1 metre tall
Fields, wasteland.

Yellow, many petals
Yellow flowerheads, up to 2cm wide. Light green bracts, covered in white down. The bracts have many long, needle-like, sharp spines. Pollinated by bees, flies, butterflies and moths.
The fruit is an achene (seed) with a tuft of hairs at one end. The fruit is 2 or 3mm long.
An annual or biennial, greyish-green plant. The basal rosette of leaves are not spiny. Basal leaves measure up to 15cm (6 inches) in length. The stem leaves are shorter. Leaves are covered in a cottony white down. All leaves are not toothed. The stems are winged.
Other Names:
Barnaby Thistle, Golden Star Thistle, St Barnaby's Thistle, Yellow Cockspur.
Frequency (UK):

Similar Species

Other Information


Centaurea solstitialis, also known as Yellow Starthistle, is a species of flowering plant in the Asteraceae family. It is native to the Mediterranean region but has been introduced and has become invasive in many parts of the world, including North America. The plant has yellow flowers and spiky leaves and grows to be about 2-3 feet tall. It is considered a noxious weed, it is toxic to horses and other grazing animals, and can cause neurological damage. It also competes with native plants and has a negative impact on biodiversity. It is difficult to control once established, and multiple methods may be needed to effectively manage infestations.


Yellow Star Thistle: The Invasive Plant Taking Over the West Coast

Yellow star thistle (Centaurea solstitialis) is a highly invasive plant species that is native to the Mediterranean region but has been introduced to various parts of the world, including the western United States. This plant is highly prized for its beautiful yellow flowers, but its impact on the environment has been anything but positive. In this blog post, we will discuss the characteristics of yellow star thistle, its impact on the environment, and what you can do to help prevent its spread.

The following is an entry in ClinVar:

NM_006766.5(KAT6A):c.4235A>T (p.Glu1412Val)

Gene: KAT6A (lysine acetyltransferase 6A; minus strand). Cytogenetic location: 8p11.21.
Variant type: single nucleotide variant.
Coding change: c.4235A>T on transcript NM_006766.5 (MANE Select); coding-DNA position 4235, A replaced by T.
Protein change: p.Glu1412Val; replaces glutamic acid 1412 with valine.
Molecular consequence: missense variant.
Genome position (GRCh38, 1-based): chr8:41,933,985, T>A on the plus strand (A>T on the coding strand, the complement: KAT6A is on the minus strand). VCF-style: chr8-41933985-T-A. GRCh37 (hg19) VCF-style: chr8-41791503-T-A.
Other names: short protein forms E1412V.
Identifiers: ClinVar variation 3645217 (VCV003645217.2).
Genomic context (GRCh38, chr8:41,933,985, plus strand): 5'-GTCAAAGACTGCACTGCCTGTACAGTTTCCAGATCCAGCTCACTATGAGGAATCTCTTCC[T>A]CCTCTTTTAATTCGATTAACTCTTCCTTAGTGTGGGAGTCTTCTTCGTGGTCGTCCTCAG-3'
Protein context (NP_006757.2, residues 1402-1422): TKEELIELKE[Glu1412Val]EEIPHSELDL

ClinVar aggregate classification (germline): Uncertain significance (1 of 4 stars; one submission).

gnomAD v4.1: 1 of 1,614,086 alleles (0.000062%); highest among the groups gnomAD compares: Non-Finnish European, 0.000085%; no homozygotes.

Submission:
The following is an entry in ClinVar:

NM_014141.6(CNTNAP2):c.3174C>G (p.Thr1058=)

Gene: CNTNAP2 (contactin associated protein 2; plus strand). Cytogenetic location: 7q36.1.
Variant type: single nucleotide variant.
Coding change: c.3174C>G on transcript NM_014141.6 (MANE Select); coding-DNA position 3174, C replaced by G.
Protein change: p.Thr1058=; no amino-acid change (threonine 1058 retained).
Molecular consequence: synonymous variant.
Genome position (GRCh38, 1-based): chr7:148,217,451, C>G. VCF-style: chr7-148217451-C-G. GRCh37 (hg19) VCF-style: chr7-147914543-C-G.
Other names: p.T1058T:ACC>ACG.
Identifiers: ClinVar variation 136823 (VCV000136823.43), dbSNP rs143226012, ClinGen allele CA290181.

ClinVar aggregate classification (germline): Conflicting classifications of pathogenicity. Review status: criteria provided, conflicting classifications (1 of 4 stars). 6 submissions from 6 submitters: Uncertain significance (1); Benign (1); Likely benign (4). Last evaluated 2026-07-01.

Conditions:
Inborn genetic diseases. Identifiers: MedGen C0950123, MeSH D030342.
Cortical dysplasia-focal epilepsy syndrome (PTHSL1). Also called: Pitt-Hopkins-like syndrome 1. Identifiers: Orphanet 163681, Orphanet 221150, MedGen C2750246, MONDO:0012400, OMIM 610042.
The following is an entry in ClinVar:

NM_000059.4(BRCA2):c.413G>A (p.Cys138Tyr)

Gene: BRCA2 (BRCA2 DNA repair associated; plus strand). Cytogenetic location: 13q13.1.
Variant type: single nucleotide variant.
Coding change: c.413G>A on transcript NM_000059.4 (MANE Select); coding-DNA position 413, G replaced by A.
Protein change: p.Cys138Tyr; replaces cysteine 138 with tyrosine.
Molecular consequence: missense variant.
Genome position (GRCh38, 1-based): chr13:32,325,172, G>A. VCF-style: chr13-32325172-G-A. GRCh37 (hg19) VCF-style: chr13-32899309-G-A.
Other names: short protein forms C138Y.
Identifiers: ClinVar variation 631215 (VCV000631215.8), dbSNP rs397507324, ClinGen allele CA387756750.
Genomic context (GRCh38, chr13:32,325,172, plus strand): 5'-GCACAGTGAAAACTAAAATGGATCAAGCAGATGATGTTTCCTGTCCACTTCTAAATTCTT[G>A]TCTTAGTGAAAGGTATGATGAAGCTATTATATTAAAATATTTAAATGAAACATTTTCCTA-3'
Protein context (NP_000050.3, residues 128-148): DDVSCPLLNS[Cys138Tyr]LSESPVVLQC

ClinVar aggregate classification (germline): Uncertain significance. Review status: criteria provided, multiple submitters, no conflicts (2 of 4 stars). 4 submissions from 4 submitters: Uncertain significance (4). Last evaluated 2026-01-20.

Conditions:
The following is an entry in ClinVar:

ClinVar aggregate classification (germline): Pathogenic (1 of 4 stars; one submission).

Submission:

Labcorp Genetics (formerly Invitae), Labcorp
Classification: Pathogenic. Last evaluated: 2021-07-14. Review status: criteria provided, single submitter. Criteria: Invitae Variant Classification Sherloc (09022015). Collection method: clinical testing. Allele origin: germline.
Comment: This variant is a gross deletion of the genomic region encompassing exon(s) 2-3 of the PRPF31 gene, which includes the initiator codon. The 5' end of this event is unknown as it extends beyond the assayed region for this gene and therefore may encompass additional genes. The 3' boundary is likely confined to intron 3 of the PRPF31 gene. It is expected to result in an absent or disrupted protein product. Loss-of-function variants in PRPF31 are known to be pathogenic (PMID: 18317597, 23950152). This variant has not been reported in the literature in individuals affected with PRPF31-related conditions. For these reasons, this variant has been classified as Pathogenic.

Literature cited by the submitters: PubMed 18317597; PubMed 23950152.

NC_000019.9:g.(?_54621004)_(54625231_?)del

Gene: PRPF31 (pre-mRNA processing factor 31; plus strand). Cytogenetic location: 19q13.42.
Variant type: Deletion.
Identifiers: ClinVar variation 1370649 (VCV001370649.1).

Identifying Yellow Star Thistle

Yellow star thistle is a spiny, annual plant that can grow up to four feet tall. It has yellow, composite flowers that are about one inch in diameter and are surrounded by spiny bracts. The plant's leaves are long and narrow, with a soft, velvety texture. The stems are green, slightly hairy, and also spiny. The spiny nature of this plant makes it difficult to remove and provides it with protection from herbivores.

Impact on the Environment

Yellow star thistle is highly invasive, and it has the potential to cause significant harm to the environment. It is a drought-tolerant plant that can outcompete native vegetation, reducing biodiversity and altering ecosystems. Once established, yellow star thistle can spread rapidly, covering large areas and preventing the growth of other plants. This can lead to soil erosion and decreased soil fertility, as well as reducing the habitat available for wildlife.

Yellow star thistle is also toxic to horses and other livestock. The spines on the plant can cause injury to animals, and the plant's seeds are toxic if ingested. This can lead to decreased livestock productivity and reduced income for farmers and ranchers.

Preventing the Spread of Yellow Star Thistle

The best way to prevent the spread of yellow star thistle is to prevent it from being introduced to new areas. This can be done by cleaning vehicles, clothing, and equipment before moving from one area to another. It's also important to avoid planting yellow star thistle in your own yard, as it can easily spread to nearby areas.

If you do find yellow star thistle on your property, it's important to take action to remove it as soon as possible. This can be done manually or with the use of herbicides. However, care should be taken when using herbicides, as they can have unintended consequences and harm other plants and wildlife. It's best to consult with a professional or local resource for guidance on the best method for removing yellow star thistle from your property.

Yellow star thistle is a highly invasive plant that can have a significant impact on the environment and wildlife. To prevent its spread, it's important to avoid planting it in your own yard and to take steps to remove it if you find it on your property. By working together, we can help protect our natural areas and preserve the beauty of the western United States.